One defining characteristic of decaying blue model institutions is that they serve insiders well, while making it harder for striving outsiders trying to climb the ladder. Think of our heavily regulated and subsidized higher education system, which delivers fantastic rewards to top administrators, while creating an exploding class of low-paid, disposable adjuncts. Another example, as Richard Reeves and Edward Rodriguez point out in a Brookings Institution post, is overly restrictive occupational licensing, which can favor skilled professionals at the expense of less-credentialed workers with the same skills:
Licensing can act as a form of “opportunity hoarding,” allowing those with resources and connections to benefit from the higher incomes flowing from these occupations, in part by preventing others from competing with them. As Reihan Salam points out, questionable licensing extends well up the income distribution. Dentists in North Carolina prevent other professionals from providing teeth-whitening—even though the procedure is relatively straightforward. Insurance brokers in Utah play a similar game by attempting to make free equivalents of their service illegal. If nurses were allowed to perform more routine medical procedures, doctors would make slightly less, but nurses could earn more and overall health care costs would likely fall.
Middle and working class Americans in 2016 are expressing unambiguously that they feel that America’s current political and economic system is rigged in favor of elites, and that they aren’t going to take it much longer. Though Donald Trump and Senator Bernie Sanders are answering this sentiment with their own varieties of statism, it is actually the decrepitude of the blue model—the expansion of government power at the behest and to the benefit of various interest groups—that is to blame for much unfairness. Occupational licensing might not get voters as impassioned as invectives against illegal immigration do, but it really does represent a way that elites have used their political connections to stick it to the less-connected, and reasonable reforms increase opportunities for those seeking upward mobility.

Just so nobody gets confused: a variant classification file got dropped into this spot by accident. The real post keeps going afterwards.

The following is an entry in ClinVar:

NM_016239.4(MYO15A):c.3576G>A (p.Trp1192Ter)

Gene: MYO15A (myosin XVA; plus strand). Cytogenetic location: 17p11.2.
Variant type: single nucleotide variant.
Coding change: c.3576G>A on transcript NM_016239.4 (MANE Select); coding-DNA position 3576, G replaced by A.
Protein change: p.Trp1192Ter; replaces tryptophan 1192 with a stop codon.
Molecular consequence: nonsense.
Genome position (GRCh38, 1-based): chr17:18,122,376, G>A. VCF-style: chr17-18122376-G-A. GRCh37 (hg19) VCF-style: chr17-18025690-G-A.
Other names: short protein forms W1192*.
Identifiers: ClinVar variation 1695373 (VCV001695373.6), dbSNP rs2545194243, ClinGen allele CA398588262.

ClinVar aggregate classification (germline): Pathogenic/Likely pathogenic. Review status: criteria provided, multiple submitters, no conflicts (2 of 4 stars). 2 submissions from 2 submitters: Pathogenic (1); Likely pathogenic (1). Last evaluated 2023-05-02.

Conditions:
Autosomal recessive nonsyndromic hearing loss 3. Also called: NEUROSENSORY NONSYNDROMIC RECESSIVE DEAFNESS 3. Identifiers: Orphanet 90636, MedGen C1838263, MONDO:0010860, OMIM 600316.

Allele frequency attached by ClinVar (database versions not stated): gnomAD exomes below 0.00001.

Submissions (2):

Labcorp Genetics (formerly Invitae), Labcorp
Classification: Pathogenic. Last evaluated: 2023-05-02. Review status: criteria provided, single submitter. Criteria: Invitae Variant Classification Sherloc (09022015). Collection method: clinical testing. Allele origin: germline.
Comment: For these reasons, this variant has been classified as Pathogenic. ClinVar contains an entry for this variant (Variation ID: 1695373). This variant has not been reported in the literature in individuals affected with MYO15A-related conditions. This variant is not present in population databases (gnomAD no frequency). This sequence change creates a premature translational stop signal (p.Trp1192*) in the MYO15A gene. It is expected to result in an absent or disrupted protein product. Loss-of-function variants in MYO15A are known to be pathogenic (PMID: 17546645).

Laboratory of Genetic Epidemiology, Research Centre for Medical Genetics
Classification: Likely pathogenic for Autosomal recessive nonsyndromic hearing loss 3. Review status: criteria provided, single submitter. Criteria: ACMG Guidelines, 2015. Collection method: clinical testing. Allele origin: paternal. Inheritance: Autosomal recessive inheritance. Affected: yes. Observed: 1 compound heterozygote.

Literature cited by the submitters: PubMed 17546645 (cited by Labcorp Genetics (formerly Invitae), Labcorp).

It won’t be easy to reform licensing. Just as traditional universities will resist any challenges to their dominant market position, and just as teachers’ unions will resist reforms that would hold them accountable to student performance, professional guilds will fight to keep their racket in place. But it may be that the upsurge in left and right populism alike will impel elites to change their tune and intensify current pressure for reform. The White House has recently moved against licensing, and a bipartisan California commission is making promising suggestions to the Golden State legislature. Here’s hoping that elected officials follow through.